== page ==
In this video, Justin Taylor conducts a very informative interview with Dr. Leland Ryken regarding the history of the King James Bible. Professor Ryken is the author of the recently released book "The Legacy of the King James Bible: Celebrating 400 Years of the Most Influential English Translation."

Justin Taylor Interview: Leland Ryken, "The History of the King James Bible" from Crossway on Vimeo.

So the King James Bible is a wonderful thing. Yet King James Onlyism is the belief that the King James Bible of 1611 is the only one we should ever use. The advocates of this view form a very fringe group who often make a loud noise and cause a lot of damage to the Church. They believe anyone who uses a different version to the KJV is in league with the devil.

There is a difference between the King James Only group and King James Preferred, the latter being those who simply prefer to use the King James Version while still respecting other more recent translations.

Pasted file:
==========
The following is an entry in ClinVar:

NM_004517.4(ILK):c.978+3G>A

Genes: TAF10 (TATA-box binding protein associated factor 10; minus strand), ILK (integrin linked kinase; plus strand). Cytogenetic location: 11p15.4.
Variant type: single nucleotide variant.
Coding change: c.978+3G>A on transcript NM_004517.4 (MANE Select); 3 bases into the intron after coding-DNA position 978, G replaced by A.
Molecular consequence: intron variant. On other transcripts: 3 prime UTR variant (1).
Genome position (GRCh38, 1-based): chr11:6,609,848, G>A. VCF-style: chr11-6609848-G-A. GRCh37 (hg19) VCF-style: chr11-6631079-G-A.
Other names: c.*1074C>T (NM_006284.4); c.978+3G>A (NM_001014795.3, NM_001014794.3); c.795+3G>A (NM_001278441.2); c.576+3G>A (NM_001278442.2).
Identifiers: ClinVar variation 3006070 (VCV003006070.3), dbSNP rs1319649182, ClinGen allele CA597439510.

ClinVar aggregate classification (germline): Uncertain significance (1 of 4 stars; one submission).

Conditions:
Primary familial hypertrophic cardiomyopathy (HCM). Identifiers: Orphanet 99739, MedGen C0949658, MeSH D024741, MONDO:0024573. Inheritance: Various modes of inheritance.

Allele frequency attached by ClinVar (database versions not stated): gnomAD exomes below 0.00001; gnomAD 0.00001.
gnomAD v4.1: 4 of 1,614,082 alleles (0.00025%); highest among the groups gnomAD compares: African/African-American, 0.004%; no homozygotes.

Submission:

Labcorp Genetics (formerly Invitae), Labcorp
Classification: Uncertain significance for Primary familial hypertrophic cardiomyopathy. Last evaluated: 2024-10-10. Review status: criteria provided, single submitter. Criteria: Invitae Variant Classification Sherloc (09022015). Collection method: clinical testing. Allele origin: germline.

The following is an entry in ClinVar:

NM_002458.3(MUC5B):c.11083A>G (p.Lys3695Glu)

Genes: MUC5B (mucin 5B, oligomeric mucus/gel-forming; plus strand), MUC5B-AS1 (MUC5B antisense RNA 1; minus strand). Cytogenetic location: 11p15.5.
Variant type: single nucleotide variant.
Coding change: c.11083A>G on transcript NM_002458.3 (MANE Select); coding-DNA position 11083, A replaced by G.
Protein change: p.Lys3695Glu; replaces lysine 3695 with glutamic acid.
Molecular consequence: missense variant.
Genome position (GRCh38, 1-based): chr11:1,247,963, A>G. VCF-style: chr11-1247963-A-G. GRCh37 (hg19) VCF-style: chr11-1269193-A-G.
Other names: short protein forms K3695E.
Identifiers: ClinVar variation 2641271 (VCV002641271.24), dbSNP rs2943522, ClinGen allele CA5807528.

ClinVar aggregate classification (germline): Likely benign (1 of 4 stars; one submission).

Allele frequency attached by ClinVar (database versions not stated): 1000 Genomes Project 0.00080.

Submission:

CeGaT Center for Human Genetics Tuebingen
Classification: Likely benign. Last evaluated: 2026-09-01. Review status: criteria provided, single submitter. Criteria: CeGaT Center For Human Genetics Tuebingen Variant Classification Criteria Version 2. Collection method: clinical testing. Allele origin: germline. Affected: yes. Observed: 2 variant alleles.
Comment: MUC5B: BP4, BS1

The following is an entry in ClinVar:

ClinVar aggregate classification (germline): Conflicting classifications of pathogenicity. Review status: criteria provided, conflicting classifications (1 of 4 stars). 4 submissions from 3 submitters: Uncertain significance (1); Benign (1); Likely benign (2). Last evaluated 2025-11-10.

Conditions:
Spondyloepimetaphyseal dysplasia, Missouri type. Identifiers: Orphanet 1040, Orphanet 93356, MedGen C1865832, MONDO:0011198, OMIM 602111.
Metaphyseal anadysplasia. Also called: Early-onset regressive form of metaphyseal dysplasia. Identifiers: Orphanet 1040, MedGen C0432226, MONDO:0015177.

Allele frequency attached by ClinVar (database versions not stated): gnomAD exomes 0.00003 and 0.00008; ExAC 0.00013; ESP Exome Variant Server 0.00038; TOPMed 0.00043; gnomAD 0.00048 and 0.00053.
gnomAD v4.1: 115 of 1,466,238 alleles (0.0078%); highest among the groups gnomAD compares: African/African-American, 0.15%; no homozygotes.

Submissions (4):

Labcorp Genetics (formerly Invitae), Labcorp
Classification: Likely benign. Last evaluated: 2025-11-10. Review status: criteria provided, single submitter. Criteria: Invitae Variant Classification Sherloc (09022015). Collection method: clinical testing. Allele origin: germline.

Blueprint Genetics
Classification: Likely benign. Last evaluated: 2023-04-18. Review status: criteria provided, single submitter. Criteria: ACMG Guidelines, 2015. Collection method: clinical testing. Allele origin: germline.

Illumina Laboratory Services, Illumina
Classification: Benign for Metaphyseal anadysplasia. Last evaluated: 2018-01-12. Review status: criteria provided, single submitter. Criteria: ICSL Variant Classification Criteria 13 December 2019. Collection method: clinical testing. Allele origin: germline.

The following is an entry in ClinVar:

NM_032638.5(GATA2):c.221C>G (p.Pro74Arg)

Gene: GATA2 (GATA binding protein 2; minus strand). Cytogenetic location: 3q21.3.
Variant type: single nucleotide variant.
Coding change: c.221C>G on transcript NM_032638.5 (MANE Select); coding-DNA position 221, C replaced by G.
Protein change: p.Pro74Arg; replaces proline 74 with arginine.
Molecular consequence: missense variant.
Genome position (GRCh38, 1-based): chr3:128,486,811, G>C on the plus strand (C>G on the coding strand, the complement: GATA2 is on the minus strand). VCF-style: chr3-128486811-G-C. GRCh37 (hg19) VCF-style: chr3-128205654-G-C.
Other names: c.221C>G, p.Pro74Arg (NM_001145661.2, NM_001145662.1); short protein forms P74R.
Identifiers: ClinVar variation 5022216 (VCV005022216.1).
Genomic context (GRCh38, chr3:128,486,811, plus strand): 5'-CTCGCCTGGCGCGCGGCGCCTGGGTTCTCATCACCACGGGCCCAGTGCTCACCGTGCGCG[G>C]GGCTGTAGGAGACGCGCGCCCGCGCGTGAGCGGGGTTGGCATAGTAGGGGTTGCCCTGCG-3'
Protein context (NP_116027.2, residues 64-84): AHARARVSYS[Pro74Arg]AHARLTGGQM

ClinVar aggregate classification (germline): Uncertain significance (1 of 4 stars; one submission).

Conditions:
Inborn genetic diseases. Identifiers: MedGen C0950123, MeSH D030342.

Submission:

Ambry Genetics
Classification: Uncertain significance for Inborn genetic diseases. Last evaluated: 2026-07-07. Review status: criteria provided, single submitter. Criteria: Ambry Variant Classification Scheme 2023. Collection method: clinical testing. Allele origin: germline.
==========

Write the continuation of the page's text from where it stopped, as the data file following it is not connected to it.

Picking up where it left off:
Earlier this week, my friend, Dr. James White was involved in a television debate (on Revelation TV) in the United Kingdom with a King James Only advocate, Pastor Jack Moorman. It included a live studio audience. Someone recorded the debate off the web, and has already posted it on YouTube. The video is at a very low frame rate and is a little difficult to watch. In any case, here's the program:

For further information on this subject, I recommend Dr. James White's book, "The King James Only Controversy," available from monergism books here. - JS

February 05, 2011  |  Comments (1)   |  Permalink

Jesus Died For the Children of God who are Scattered Abroad.

John 11:49-52 (English Standard Version)